How to prevent an IRS tax lien from ruining your credit score

how to avoid a tax lienWe all make mistakes in life and everyone deserves the chance to start fresh. However, when mistakes involve matters related to one's taxes, the IRS is notoriously unforgiving and often imposes harsh penalties. They may even pursue criminal tax charges against delinquent taxpayers. In some cases, individuals with outstanding tax bills may be hit with an IRS tax lien.

If the IRS takes steps to issue a Notice of Federal Tax Lien, an individual’s credit score is likely to be negatively impacted. In fact, to major credit reporting agencies, a tax lien is on par with a bankruptcy filing and can make it difficult to impossible for an individual to obtain a loan or other lines of credit.

During 2013, the IRS reported filing more than 307,000 tax liens. Even in cases where a taxpayer chooses to pay an outstanding tax debt, if no action is taken, the report of a lien can remain on one’s credit report for years.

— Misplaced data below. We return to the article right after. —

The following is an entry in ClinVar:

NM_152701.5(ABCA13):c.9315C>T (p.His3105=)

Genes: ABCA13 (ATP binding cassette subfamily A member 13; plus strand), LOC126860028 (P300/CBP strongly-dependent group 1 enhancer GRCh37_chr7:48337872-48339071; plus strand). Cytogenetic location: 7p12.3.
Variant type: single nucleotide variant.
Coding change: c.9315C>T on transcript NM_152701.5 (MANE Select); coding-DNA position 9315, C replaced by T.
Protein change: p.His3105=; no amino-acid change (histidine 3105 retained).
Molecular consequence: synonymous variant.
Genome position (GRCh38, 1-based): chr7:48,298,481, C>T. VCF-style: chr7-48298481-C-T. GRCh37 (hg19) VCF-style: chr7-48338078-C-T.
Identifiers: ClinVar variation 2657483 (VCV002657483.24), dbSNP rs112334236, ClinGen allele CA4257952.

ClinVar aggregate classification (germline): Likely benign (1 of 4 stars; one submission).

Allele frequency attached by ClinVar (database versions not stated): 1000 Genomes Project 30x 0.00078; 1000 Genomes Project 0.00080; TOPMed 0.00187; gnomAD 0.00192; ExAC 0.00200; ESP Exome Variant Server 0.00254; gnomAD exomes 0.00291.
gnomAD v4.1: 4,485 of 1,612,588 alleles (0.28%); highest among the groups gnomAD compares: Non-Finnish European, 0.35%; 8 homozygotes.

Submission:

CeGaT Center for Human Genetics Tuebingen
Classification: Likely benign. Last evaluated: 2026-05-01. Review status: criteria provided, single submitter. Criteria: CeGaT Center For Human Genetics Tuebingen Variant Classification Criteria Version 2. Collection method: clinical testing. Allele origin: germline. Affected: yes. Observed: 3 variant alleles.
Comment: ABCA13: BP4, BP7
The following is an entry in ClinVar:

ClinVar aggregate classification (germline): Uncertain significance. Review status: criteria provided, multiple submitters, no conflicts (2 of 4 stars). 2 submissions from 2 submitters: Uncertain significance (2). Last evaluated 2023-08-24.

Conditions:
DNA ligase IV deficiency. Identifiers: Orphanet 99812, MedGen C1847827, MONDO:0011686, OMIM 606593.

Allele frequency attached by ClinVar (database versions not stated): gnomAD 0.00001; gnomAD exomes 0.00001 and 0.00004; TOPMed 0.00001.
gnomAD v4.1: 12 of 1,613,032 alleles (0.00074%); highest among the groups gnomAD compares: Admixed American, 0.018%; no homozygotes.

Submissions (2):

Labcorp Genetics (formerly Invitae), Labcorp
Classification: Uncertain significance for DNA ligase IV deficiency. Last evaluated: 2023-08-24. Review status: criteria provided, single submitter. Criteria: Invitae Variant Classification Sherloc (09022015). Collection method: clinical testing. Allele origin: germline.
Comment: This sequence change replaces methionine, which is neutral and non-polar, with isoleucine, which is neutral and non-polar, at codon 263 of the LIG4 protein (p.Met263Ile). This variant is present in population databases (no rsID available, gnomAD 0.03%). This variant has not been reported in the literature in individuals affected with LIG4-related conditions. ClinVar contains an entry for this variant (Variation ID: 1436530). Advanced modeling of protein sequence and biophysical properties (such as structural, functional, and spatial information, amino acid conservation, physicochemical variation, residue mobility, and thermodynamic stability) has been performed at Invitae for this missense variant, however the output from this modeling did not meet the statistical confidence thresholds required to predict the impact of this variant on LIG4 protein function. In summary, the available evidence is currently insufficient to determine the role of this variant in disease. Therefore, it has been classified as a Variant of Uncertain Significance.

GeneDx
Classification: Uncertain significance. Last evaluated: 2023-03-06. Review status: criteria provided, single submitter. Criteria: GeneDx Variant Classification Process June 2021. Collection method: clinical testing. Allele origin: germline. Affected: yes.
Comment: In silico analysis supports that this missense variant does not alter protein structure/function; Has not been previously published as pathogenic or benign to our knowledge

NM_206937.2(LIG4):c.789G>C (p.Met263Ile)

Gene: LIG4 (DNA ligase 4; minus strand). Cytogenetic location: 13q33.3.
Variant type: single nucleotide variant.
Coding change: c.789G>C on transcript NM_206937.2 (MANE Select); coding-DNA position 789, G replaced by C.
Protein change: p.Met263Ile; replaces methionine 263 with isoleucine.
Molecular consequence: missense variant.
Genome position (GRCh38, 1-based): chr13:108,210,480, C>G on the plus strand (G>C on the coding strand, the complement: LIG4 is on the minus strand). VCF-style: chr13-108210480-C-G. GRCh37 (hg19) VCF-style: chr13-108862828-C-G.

Through the IRS' Fresh Start initiative, qualifying taxpayers facing a tax lien can request that a lien be withdrawn, even if they haven't paid the disputed debt in full. In order to take advantage of the IRS' Fresh Start program, taxpayers must meet certain qualifying criteria.

For example, a taxpayer must have either paid the disputed tax debt amount in full or the outstanding amount totals less than $25,000 and a taxpayer is enrolled in an IRS "direct debit installment agreement" plan.

Additionally, a taxpayer must be tax-compliant in their filings for at least three years and current with any related payments or deposits.

In cases where the IRS approves an individual’s request to have a tax lien withdrawn, an official "Withdrawal of Filed Notice of Federal Tax Lien" is issued and filed. It's then up to a taxpayer to provide a copy of the official withdrawal to the major credit reporting agencies.

If you are facing a tax lien or other serious tax issues it may be time to contact a tax attorney.

Contact Robert J. Fedor, Esq.

Source: Fox Business, "How to Make a Tax Lien Disappear," Feb. 5, 2015